A new report from the All-Party Parliamentary Group (APPG) on energy storage estimates that by the end of 2021, 12GW of battery storage deployment is possible.
The report, which was released at a recent Winter Parliamentary Reception in the House of Commons, analyses policy change in the UK. The Renewable Energy Association (REA), the report's authors, estimates that in 2016 only 0.06 GW of battery storage was installed and operational in the UK.
12GW of battery storage, it is argued, would have a positive impact on UK energy security, would support the creation of domestic battery manufacturing and would support the export of cutting-edge low-carbon products and services post-Brexit.
Given the current pace and nature of policy change, however, the group estimates that the "medium deployment" scenario, of 8GW of battery storage is more likely. The "low deployment" scenario, if minimal regulatory change occurs and barriers are erected to slow deployment, foresees 1.7 GW.
Peter Aldous MP (Con), chair of the APPG on energy storage said: "Significant battery storage deployment is possible if the Government keeps to the targets and timelines it has already set for encouraging electricity system flexibility.
"Twelve gigawatts of battery storage would improve the UK's energy security, would help us maximise our energy self-sufficiency, and empower consumers across the country as they are more able to manage their bills and take personal action to reduce carbon emissions. Such a significant amount of battery storage deployment would also support the Government's ambitions to develop the UK into a battery manufacturing powerhouse, evidenced in the Faraday Challenge funding announcements last week. Battery manufacturing would create new jobs and exportable expertise post-Brexit.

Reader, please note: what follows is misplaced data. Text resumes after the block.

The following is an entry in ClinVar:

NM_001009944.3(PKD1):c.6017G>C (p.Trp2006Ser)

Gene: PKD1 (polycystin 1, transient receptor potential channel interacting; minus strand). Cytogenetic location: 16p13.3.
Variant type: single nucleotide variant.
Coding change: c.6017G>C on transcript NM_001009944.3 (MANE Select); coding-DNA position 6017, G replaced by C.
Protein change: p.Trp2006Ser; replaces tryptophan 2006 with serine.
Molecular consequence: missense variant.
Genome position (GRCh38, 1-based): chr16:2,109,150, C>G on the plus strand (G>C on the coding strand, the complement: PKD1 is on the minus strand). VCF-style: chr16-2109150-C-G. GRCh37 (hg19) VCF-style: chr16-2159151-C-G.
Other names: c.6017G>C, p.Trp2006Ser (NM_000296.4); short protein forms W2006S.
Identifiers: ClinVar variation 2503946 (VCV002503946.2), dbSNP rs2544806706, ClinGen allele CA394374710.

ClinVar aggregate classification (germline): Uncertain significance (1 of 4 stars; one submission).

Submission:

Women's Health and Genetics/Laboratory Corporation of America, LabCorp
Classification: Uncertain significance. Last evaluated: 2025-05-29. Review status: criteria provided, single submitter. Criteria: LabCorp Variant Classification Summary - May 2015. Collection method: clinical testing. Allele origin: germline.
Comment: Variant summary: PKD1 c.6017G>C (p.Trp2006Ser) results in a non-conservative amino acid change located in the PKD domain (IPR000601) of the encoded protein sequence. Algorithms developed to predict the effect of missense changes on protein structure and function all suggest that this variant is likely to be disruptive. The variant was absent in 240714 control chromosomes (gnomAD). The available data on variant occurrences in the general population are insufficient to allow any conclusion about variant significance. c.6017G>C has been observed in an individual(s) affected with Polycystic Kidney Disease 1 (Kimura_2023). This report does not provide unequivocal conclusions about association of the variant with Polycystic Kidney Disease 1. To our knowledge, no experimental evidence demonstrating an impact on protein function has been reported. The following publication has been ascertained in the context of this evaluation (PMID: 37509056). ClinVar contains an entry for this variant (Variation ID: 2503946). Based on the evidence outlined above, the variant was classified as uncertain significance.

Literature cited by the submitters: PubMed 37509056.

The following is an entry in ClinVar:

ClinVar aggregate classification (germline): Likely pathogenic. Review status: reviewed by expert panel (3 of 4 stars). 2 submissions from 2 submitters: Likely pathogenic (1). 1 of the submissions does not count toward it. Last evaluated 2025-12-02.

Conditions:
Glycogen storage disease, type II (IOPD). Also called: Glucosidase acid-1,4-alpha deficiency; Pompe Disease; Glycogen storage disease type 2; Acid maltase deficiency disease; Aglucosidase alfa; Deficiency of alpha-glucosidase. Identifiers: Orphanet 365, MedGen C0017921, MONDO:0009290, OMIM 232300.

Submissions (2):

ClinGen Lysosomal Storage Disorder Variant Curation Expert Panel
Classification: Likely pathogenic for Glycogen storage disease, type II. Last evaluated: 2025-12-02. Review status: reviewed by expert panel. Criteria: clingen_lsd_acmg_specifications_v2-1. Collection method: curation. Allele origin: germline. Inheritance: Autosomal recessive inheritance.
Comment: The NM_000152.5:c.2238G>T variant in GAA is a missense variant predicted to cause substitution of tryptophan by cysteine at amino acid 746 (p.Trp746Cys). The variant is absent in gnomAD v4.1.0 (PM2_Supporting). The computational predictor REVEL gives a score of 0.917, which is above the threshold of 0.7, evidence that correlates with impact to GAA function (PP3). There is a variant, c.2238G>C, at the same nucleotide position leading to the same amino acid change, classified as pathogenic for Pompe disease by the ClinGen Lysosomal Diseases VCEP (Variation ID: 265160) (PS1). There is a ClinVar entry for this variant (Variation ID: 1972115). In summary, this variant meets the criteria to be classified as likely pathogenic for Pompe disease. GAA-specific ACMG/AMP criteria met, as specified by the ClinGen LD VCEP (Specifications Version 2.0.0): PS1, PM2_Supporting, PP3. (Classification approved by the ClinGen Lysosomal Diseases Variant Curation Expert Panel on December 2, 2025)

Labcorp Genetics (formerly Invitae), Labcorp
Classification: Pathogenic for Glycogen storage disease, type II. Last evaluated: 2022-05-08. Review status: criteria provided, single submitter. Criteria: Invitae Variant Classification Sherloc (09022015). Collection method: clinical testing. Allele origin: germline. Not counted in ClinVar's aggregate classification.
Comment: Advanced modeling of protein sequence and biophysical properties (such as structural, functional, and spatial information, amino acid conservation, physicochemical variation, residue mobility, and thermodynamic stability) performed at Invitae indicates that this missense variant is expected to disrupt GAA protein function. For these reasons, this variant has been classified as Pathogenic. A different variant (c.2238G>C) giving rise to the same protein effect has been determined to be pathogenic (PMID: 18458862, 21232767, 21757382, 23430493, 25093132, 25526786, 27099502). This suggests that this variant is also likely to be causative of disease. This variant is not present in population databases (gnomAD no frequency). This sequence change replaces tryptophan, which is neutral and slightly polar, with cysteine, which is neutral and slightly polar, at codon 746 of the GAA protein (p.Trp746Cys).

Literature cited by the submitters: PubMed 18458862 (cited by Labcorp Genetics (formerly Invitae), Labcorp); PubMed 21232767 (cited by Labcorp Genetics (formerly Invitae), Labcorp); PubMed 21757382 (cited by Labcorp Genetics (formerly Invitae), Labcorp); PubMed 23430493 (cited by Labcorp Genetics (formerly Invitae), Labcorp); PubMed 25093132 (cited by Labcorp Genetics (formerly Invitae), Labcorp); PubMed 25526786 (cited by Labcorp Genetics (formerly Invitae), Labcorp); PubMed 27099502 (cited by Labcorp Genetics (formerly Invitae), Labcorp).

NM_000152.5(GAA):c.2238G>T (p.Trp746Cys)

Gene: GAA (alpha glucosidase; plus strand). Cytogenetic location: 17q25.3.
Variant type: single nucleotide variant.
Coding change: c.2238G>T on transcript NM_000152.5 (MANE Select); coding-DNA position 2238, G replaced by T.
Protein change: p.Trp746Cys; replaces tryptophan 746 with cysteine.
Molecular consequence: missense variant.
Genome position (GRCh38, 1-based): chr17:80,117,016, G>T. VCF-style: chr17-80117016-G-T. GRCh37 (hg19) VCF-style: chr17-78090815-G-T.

"Given the actual pace of policy change at present, however, we believe that it is more likely that a "medium" scenario of around 8GW of battery storage will be in place by the end of 2021."
Dr Nina Skorupska CBE, chief executive of the Renewable Energy Association, added: "Most people in the UK know the story of renewable energy technologies such as solar and wind, the price of which has collapsed globally due to international supply chains and Government support.
"The UK Government and many in the industry significantly underestimated how cheap and popular solar PV was to become. Analysis at the start of the decade by the energy regulator, Ofgem, expected between 2GW and 7GW of solar to be deployed in the UK by 2030, instead over 12GW was deployed by the end of 2016. The technology and deployment patterns for battery storage and solar PV are similar, and this report is intended to drive big thinking and put the UK on the front foot, rather than react after-the-fact.
"Key recent changes, such as Ofgem's ‘embedded benefits' decision to reduce payments to smaller, decentralised power generators in addition to any potential future levies that might be imposed on decentralised generation in homes and businesses, could reduce the pace of future deployment."
The report looks at a range of factors, including projections for battery cost decline and proposed policy changes from the Department for Business, Energy, and Industrial Strategy, the energy regulator Ofgem, and National Grid, and lays out three scenarios for battery storage deployment by the end of 2021. The report analyses battery storage deployment onsite at established solar PV and onshore wind farms, at electric vehicle charge points, connected to the transmission system, and behind-the-meter (domestic).